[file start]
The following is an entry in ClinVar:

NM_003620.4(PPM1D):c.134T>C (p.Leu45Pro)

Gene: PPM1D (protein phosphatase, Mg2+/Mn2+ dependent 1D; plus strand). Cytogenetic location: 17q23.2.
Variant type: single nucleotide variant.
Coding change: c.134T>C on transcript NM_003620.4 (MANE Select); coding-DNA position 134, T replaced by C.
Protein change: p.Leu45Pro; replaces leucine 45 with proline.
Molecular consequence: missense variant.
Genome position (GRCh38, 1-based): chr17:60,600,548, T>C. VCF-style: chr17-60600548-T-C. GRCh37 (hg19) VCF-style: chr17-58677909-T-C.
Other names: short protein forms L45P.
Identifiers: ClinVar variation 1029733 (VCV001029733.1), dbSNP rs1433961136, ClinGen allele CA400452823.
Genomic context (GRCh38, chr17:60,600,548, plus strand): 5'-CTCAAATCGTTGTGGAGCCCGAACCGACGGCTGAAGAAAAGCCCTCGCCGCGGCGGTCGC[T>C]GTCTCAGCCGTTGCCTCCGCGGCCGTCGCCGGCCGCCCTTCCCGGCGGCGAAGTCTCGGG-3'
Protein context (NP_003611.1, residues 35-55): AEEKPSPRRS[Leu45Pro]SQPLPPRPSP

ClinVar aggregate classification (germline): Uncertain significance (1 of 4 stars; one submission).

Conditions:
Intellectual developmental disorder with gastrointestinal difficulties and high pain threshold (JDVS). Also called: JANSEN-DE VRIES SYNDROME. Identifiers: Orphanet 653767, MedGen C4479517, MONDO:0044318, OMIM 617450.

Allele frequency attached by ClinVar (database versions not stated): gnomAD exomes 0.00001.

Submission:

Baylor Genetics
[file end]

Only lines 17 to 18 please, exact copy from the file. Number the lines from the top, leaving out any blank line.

Submission:

Baylor Genetics